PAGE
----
Background Among all species of Listeria, Listeria monocytogenes (L. monocytogenes) is a major pathogenic microorganism of humans and animals and L. ivanovii is rarely pathogenic for humans. The objective of this study was to isolate and characterize Listeria species and to determine the frequencies of virulence genes in L. monocytogenes serotypes in fresh fish, shrimp, crab and lobster in Isfahan and Shahrekord, Iran. Methods From September 2010 to April 2011, a total of 300 marine food samples were purchased from supermarkets of Isfahan and Shahrekord cities, Iran. All samples were cultured and the positive samples for L. monocytogenes were analyzed for presence of serotypes and virulence genes. Results From the total 300 samples, 23 (10.45%) fresh fish and 1 (2.5%) shrimp samples were positive for Listeria spp., but there were no positive lobster and crab samples for Listeria species. Only L. monocytogenes was isolated from 17 fish (7.25%) and 1 shrimp (2.5%) samples while L. innocua, L. ivanovii and L. seeligeri only detected in fish samples (2 (0.9%), 3 (1.36%) and 1 (0.45%)), respectively. The plcA, prfA, actA, hlyA and iap virulence genes were detected in all of the 18 L. monocytogenes isolates. Totally, the 4b, 1/2a and 1/2b serotypes were detected in 66.66%, 5.55% and 27.77% bacterial isolates, respectively. Conclusions Consumption of these sea foods, either raw or undercooked, may contribute to food-borne illness due to L. monocytogenes in Iran. The hygienic quality of sea food products should be observe. Virtual slides The virtual slide(s) for this article can be found here: http://www.diagnosticpathology.diagnomx.eu/vs/3422944359800606 PMID:24033984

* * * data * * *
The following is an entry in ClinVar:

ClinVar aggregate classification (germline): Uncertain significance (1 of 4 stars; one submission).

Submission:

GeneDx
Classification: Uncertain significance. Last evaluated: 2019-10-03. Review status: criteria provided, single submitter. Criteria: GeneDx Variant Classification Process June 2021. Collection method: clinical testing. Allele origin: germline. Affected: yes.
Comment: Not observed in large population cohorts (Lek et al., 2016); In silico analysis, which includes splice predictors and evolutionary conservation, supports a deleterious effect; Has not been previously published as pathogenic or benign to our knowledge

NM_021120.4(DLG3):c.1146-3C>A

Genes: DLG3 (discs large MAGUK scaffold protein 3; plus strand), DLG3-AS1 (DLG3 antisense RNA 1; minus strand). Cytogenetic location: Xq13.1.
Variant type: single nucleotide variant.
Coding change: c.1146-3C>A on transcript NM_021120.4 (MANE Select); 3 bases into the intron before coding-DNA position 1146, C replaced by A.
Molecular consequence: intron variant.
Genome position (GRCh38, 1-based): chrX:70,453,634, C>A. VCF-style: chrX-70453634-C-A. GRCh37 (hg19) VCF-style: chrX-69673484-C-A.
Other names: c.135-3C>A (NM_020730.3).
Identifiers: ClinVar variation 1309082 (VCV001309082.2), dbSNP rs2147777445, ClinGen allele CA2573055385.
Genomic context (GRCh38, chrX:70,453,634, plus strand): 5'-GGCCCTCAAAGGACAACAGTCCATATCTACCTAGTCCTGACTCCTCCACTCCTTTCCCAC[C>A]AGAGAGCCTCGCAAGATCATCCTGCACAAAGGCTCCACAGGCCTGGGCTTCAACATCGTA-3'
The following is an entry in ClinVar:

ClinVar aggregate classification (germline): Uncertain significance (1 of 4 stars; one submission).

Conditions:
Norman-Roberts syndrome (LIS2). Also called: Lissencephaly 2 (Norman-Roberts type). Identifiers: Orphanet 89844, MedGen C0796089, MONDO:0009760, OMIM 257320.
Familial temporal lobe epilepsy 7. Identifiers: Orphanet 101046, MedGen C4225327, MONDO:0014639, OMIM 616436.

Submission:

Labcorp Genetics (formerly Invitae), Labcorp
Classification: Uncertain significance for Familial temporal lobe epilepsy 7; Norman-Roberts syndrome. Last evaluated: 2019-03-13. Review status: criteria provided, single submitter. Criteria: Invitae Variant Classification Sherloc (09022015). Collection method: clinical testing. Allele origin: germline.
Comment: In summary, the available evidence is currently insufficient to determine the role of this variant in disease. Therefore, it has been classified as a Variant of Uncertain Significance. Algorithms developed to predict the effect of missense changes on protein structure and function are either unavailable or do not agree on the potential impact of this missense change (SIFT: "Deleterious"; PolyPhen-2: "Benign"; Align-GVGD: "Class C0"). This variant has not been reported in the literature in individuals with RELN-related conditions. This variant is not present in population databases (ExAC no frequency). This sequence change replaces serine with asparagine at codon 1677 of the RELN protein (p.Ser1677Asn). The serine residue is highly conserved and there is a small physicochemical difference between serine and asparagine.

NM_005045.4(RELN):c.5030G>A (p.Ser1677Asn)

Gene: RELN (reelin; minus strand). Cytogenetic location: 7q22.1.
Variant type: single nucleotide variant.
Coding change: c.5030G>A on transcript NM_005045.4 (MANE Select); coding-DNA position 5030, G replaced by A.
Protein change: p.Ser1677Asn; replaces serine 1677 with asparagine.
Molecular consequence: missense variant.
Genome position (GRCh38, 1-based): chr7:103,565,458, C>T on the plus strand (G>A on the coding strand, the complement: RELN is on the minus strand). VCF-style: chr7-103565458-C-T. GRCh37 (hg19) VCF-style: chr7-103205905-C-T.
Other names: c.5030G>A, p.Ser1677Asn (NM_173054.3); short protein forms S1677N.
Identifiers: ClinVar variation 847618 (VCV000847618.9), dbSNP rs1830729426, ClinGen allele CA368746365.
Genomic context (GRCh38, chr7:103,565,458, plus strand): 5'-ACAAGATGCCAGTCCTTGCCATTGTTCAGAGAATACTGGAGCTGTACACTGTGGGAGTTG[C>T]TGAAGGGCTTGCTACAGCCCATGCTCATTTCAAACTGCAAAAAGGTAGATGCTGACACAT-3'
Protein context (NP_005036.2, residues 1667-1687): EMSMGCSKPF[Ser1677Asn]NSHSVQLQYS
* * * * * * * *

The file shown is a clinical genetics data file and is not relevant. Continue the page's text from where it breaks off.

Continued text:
8. Quantitative proteome analyses identify PrfA-responsive proteins and phosphoproteins in Listeria monocytogenes.

    PubMed

    Misra, Sandeep Kumar; Moussan Désirée Aké, Francine; Wu, Zongfu; Milohanic, Eliane; Cao, Thanh Nguyen; Cossart, Pascale; Deutscher, Josef; Monnet, Véronique; Archambaud, Cristel; Henry, Céline

    2014-12-01

    Protein phosphorylation is a major mechanism of signal transduction in bacteria. Here, we analyzed the proteome and phosphoproteome of a wild-type strain of the food-borne pathogen Listeria monocytogenes that was grown in either chemically defined medium or rich medium containing glucose. We then compared these results with those obtained from an isogenic prfA* mutant that produced a constitutively active form of PrfA, the main transcriptional activator of virulence genes. In the prfA* mutant grown in rich medium, we identified 256 peptides that were phosphorylated on serine (S), threonine (T), or tyrosine (Y) residues, with a S/T/Y ratio of 155:75:12. Strikingly, we detected five novel phosphosites on the virulence protein ActA. This protein was known to be phosphorylated by a cellular kinase in the infected host, but phosphorylation by a listerial kinase had not previously been reported. Unexpectedly, SILAC experiments with the prfA* mutant grown in chemically defined medium revealed that, in addition to previously described PrfA-regulated proteins, several other proteins were significantly overproduced, among them were several proteins involved in purine biosynthesis. This work provides new information for our understanding of the correlation among protein phosphorylation, virulence mechanisms, and carbon metabolism. PMID:25383790

  9. Role of the Glycine Betaine and Carnitine Transporters in Adaptation of Listeria monocytogenes to Chill Stress in Defined Medium

    PubMed Central

    Angelidis, Apostolos S.; Smith, Gary M.

    2003-01-01